Their website has 20 photos of them horsing around the office with the new Nerf Cam ECS-12, some videos of firing it, and gratuitous amounts of shooting one of their employees (who is blindfolded) in the face with the darts.

Already there's some coloration differences between the blaster they have their hands on and this preview to the left, but I don't expect many changes with this blaster outside of that.  I must say I'm surprised with the in-built camera, but outside of that, for me, there's really nothing else new with this blaster.  As with the name, it's simply the "Cam ECS" and that's all it appears to be: a Nerf blaster with a Camera.  More to come later!

Monday, January 27, 2014

Revisiting OMW

I'll be the first to admit that I may have been a bit too harsh in my throwing Orange Mod Works under the bus.  It's been over a year since I even bothered doing anything with them since the failures on the Longstrike Massacre kit and the incredibly delayed release of the Longshot Immortal Kit.  I decided to give them another go and do it with one of my favorite blasters: the Elite Alpha Trooper.

This revisitation comes in the form of a type of product OMW never really seemed to mess up metal parts.  I got on board with Orange Mod Works just as they were transitioning from metal parts to polycarbonate parts... which proved to be a troublesome time.  The polycarbonate parts just weren't delivering the same reliability their metal parts had been doing before.  In this video, I not only review this kit, but really weigh in on the unresolved issues that stemmed from the Massacre Kit mess with the polycarbonate stuff that I had and the forseeable future with Orange Mod Works kits in general.

Friday, January 24, 2014

Debunking the Demolisher

So, in the short time that news of the Demolisher has been running amok on the Internet, there have been a couple of "facts" that have slipped into the realm of speculation.  Initially, when news broke, I was under the impression that there were 4 rails on the blaster.  I misread this as it was 3 when I revisited the site.  Now, with all of the "rocket launcher isn't removable" claims running around, it sounds more like only 2 rails on the blaster.  Eventually the other two will fall off and we'll have a Dart Tag blaster.  (I kid, of course)  If this is still in "prototype phase" it could prove otherwise, but most of the folks who have had the ability to get their hands on this blaster seem to point towards a "No, it's stuck on there for good" fact.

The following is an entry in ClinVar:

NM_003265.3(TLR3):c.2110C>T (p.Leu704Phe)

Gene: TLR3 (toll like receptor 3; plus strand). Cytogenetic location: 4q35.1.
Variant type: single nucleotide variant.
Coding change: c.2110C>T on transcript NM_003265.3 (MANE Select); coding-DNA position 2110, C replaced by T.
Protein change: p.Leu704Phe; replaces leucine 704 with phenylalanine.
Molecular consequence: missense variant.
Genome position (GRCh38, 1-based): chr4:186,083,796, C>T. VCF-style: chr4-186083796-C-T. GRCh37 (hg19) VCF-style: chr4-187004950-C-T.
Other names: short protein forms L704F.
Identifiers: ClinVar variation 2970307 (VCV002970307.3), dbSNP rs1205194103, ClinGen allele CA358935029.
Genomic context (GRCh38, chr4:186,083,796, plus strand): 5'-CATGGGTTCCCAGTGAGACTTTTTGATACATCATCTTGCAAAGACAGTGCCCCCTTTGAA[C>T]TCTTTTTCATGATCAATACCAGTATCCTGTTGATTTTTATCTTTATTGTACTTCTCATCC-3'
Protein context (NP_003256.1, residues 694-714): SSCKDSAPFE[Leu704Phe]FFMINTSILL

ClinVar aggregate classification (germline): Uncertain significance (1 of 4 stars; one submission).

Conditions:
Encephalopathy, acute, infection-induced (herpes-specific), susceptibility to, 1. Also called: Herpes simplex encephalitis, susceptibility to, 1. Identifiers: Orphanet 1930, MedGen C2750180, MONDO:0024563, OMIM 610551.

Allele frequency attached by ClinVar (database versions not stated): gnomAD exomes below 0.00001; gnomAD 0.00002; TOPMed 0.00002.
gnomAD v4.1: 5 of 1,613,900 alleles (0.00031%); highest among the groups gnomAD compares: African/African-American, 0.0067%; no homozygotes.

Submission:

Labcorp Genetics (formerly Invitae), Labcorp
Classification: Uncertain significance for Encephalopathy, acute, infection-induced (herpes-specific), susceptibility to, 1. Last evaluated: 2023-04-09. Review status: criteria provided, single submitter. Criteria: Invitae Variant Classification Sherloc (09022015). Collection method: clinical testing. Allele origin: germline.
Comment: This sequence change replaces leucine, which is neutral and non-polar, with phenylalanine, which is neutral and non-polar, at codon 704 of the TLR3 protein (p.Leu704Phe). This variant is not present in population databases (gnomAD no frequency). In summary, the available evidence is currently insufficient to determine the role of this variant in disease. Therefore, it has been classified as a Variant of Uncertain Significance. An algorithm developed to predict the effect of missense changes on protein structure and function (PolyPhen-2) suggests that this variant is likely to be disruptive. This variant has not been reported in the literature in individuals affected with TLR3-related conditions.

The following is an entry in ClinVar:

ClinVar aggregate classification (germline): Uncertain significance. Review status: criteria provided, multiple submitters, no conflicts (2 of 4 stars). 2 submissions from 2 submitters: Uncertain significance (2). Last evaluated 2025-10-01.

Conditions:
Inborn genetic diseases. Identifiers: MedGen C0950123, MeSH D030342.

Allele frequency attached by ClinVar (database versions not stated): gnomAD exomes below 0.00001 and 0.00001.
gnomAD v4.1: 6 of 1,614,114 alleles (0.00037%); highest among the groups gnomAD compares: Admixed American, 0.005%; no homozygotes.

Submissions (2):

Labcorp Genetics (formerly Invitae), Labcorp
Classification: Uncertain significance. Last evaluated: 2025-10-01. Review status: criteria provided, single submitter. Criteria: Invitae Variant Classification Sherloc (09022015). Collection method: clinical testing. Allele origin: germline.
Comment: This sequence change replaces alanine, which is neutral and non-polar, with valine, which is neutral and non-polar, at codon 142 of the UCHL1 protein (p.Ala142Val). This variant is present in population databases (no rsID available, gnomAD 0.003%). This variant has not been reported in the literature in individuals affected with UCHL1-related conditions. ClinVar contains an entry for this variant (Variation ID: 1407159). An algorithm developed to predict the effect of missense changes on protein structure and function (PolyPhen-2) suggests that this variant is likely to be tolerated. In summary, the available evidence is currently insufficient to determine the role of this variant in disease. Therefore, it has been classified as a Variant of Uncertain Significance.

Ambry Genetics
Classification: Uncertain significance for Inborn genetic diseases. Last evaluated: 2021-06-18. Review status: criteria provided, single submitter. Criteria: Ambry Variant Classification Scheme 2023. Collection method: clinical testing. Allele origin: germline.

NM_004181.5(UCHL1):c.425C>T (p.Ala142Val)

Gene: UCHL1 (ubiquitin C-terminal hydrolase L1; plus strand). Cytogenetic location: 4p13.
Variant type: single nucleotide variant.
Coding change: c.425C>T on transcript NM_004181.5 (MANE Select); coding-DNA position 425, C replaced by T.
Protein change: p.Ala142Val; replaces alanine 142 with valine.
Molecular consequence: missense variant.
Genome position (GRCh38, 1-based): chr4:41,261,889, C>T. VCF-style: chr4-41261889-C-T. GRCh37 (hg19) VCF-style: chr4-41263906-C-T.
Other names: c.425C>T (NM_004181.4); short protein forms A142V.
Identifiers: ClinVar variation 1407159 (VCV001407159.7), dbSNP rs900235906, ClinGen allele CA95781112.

Exhibit A
I've also read some folks, as a result of the "prototype" status this blaster apparently has, is the hope having the ability to fire full-auto (like the RapidStrike CS-18).  While there's certainly room to put the automatic dart pusher that would be needed to perform this kind of function, there IS a fact about the Demolisher we do know about that sinks that ship: AA Batteries.

The Demolisher seems to be the cousin of the Stryfe, which uses 4 AA batteries to power it's flywheels.  The full-auto mechanism, which is that wide box above the trigger as seen with "Exhibit A", would probably fit in the Demolisher.  However, with only AA batteries powering the blaster, unlike the C-cell batteries in the RapidStrike's system, it would lack the strength to power both the flywheels and the auto-pusher.  The voltage would be there, but the mAh wouldn't be enough.  AA batteries typically have 600-800 mAh each whereas C batteries typically have 8,000 mAh each.

I don't expect much to really change with what we've seen of the Demolisher so far.  It lacks a name plate on the side of the blaster, so maybe some aesthetic things will change, but it's functions should remain mostly unchanged.  We'll get more details later, as there's several months ahead left for more details to leak out.

Wednesday, January 22, 2014

The Edge of Innovation: Part 2

While we'll continue this series as planned, it is interesting that during the time between Part 1 and Part 2, Nerf unveiled a blaster that seems to have answered the call of some long-sought features.  For those of us who might be picking up on this series in the future (by the way, I hope we have hoverboards by 2015.  Just saying) the NERF N-Strike Elite Demolisher hit the internet by surprise on January 20th, 2014.  I figure knowing the current events while this discussion is happening is important to keep in mind.  We may very well out-date ourselves here!

For those just joining us, and for reference, here's a link to The Edge of Innovation: Part 1.  This second part will focus on feedback received in the form of comments in the previous section.

Most folks focused more on a wishlist of ideas for blasters, which wasn't really part of my plan to discuss yet.  I suppose we can jump into that in Part 2, but here's what needed to happen first:  "What I'm interested in trying to discover is the edge of where an Innovative Design can ride be successful. In order to identify this, we first need to isolate what it needs to share. Once we've done that, we'll move on to isolating elements that have not worked well in the past, as well as problems that could be solved on current blasters. For the sake of discussion, I'm going to focus on a blaster that can fire Elite Darts."